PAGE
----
On display

“Seeing is believing” might be a cliché, but the phrase still rings true when it comes to showcasing the food on your menu. By putting items such as desserts, specialty pizzas and pastas on display where customers can see them when they walk in the door (or even in your front window for passersby), you can whet appetites and upsell items to increase the average ticket at your pizzeria. “Customers eat with their eyes,” notes Anthony Russo, owner of Russo’s Coal Fired Italian Kitchen and Russo’s New York Pizzeria (russorestaurants.com), based in Houston. “They love to see the food we offer!” We spoke to operators to find out how they’ve made food displays work for them—and what advice they can share with other operators on how to make this tactic a success.

Great Ideas

If you’re wondering which of your food items to display, it’s best to consider your business model and your customers. Michele Coen Racanelli, owner of Onesto Pizza and Trattoria (onestopizza.com) in St. Louis, displays desserts, meats and cheeses for antipasti plates, seasonal pickled items, wines, and mason jars of the pizzeria’s own sauces that are for sale. “Our restaurant often has a one- to one-and-a-half-hour wait on weekends, so displaying our food shows customers the flavors and variety of what we offer,” she explains. “The hostess and the counterperson can also talk to people waiting, and answer any questions they might have about the food they see.” If your pizzeria frequently has a wait for dine-in, or if customers often wait for to-go orders inside your pizzeria, it’s wise to take advantage of this captive audience by putting some of your most unique or visually appealing foods on display and having your staff engage customers in a conversation about the menu. In some instances, this experience can guide an entire order—such as when a customer sees a particularly mouthwatering dessert up front and decides to save room for it while eating his main course. 

At Villa Fresh Italian Kitchen (villapizza.com), which has hundreds of locations (many in competitive food court settings), a wide range of displayed menu items draws customers. “We display all of our freshly prepared food on hot tables or steam tables, or in cold wells, to keep products at the ideal temperature and to fully showcase them, so our guests see firsthand the variety of our items,” says Paula Doyle, vice president of marketing for Villa Enterprises, headquartered in Morristown, New Jersey. “Displaying our products helps contribute to appetite appeal and impulse purchases in our high-traffic locations; it’s a lot more appealing to see what you’re ordering rather than just reading a name off a menu board.” Accordingly, Villa displays pizzas (Neapolitan, Sicilian and stuffed styles), pastas, chicken entrees, sides and salads to tempt an assortment of tastes.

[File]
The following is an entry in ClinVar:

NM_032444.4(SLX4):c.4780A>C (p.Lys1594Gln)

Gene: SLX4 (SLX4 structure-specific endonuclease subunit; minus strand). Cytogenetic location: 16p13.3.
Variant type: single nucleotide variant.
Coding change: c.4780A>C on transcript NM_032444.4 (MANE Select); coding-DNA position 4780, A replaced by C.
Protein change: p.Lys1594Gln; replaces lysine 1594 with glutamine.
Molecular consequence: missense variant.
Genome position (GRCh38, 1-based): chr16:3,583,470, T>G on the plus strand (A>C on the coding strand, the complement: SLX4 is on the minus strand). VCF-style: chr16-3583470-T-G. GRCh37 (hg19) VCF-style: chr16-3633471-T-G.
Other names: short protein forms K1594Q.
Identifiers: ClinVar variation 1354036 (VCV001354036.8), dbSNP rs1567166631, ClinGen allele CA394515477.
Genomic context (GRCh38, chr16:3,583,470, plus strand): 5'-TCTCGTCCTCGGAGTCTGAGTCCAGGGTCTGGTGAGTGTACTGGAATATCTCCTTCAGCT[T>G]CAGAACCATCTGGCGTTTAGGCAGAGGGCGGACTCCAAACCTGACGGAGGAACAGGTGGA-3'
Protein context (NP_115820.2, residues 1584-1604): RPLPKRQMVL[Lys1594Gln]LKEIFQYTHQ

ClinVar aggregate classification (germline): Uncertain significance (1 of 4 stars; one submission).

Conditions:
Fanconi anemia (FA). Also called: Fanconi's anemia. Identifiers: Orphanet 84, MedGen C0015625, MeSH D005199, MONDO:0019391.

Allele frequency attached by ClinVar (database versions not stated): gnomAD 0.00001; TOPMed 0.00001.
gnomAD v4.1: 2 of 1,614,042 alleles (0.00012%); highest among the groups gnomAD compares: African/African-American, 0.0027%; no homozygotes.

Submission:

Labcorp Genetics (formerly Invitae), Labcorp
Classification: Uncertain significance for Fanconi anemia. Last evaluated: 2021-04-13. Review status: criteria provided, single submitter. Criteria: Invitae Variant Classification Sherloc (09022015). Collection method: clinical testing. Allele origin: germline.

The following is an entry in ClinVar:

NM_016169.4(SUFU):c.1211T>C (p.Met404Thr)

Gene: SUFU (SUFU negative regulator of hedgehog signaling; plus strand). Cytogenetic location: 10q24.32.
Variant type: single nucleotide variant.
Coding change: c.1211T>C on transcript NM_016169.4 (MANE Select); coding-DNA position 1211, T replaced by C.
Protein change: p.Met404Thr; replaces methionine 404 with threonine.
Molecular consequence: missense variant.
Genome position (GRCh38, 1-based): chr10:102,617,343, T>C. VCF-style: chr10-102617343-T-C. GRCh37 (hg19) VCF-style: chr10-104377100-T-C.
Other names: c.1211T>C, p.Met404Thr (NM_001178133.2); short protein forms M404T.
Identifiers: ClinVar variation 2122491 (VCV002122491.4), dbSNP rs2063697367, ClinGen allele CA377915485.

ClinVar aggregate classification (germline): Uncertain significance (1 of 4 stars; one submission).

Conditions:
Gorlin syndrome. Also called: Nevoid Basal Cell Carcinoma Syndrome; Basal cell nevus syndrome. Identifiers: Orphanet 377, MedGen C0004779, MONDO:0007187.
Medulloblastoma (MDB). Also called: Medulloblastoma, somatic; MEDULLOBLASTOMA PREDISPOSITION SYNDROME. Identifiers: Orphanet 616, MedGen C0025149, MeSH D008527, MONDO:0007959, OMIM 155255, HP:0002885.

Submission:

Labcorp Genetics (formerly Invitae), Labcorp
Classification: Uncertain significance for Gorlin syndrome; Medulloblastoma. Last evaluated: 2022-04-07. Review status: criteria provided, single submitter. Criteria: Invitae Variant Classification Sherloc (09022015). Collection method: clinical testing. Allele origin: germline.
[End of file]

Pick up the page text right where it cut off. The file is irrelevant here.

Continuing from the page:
Russo, on the other hand, devotes his displays to those items that aren’t on the menu: Up to eight specials are showcased, including entrees, pastas and salads, during lunch hours only. Because the specials change weekly and offer a seasonal focus, customers are more apt to return to see what’s cooking on any given day. “Keeping our displays fresh and new definitely helps our sales,” says Russo. “Instead of a customer coming in every two to three months, he can return frequently to see our specials—we might display our eggplant rollatini one week, then seafood cannelloni the next.” To educate customers about these off-the-menu items, he places a card with the name of the dish right next to each display, which also helps with sales for customers who come in for to-go orders. “We display right next to the register so the customer can see everything, and the displays help the staff doing counter service,” he says. “Not only does the food look beautiful on the counter, but it helps educate our customers about the many items we offer.”